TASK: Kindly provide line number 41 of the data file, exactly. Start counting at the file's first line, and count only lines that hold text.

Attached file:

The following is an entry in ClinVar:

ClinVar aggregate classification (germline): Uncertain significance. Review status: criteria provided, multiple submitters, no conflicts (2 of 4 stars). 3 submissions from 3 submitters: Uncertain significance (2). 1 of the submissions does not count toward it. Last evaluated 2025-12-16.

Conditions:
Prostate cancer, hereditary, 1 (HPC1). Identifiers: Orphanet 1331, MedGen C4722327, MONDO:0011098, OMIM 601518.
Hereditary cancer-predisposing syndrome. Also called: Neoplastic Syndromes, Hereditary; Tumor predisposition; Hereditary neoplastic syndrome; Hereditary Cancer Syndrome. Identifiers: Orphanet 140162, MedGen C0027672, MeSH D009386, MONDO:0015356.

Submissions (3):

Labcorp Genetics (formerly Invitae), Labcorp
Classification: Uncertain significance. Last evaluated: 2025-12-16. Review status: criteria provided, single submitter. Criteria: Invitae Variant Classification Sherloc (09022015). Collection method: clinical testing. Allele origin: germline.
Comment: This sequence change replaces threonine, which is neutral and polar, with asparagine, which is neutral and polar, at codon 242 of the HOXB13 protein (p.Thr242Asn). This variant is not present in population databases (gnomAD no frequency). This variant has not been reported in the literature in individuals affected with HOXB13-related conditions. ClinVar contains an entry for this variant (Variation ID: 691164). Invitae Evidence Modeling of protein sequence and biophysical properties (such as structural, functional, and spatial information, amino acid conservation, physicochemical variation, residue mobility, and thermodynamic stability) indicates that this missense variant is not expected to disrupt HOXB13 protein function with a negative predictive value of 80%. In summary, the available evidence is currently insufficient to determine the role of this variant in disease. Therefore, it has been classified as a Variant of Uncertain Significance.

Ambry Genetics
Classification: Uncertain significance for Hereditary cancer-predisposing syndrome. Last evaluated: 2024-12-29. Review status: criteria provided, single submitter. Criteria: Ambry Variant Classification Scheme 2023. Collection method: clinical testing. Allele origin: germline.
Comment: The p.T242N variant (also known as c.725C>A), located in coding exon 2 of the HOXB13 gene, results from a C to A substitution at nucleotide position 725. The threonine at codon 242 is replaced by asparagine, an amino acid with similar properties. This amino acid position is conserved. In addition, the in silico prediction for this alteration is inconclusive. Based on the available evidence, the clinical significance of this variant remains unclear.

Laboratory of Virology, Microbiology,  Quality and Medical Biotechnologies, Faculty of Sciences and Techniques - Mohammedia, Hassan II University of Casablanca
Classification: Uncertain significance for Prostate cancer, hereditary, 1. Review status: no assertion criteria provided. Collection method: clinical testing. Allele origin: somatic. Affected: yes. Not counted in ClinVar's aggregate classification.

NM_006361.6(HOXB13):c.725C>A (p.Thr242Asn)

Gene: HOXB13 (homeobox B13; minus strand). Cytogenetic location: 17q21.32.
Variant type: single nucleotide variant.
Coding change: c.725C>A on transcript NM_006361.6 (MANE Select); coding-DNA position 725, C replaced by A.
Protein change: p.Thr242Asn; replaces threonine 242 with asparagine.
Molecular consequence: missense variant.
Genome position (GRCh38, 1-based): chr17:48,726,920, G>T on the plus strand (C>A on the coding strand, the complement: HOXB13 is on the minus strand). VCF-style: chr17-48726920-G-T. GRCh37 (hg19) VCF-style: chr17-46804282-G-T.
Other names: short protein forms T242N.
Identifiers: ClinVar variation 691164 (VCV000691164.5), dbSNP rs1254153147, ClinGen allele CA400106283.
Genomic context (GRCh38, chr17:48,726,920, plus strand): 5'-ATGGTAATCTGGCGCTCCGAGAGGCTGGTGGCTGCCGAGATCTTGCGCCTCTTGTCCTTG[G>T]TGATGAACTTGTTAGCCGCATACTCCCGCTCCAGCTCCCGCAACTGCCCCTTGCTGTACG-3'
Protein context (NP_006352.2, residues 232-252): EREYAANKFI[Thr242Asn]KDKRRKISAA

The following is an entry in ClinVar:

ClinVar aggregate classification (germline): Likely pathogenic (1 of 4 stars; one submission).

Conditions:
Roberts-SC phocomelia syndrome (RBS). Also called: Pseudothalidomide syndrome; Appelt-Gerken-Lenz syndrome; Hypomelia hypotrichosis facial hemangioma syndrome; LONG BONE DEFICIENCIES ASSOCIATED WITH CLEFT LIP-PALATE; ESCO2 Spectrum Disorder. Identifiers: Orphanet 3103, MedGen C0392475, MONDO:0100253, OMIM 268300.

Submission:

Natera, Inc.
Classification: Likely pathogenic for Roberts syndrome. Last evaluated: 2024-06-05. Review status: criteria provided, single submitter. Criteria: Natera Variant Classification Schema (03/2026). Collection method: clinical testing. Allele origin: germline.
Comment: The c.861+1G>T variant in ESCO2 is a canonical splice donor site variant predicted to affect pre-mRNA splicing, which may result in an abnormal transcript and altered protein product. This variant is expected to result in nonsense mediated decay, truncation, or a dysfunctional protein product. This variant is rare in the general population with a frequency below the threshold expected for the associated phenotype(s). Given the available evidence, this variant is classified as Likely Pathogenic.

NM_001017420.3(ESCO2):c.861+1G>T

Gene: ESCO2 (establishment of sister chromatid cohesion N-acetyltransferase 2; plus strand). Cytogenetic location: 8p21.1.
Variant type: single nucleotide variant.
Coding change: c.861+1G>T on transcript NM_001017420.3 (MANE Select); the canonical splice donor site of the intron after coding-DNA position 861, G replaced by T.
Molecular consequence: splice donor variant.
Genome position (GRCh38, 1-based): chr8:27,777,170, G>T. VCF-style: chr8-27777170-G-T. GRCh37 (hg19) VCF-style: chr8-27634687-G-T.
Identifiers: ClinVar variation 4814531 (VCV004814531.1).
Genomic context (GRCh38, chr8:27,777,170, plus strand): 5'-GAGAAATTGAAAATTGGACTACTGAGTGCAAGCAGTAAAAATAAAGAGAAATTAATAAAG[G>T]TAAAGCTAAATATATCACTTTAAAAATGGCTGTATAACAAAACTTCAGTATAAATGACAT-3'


Genomic context (GRCh38, chr8:27,777,170, plus strand): 5'-GAGAAATTGAAAATTGGACTACTGAGTGCAAGCAGTAAAAATAAAGAGAAATTAATAAAG[G>T]TAAAGCTAAATATATCACTTTAAAAATGGCTGTATAACAAAACTTCAGTATAAATGACAT-3'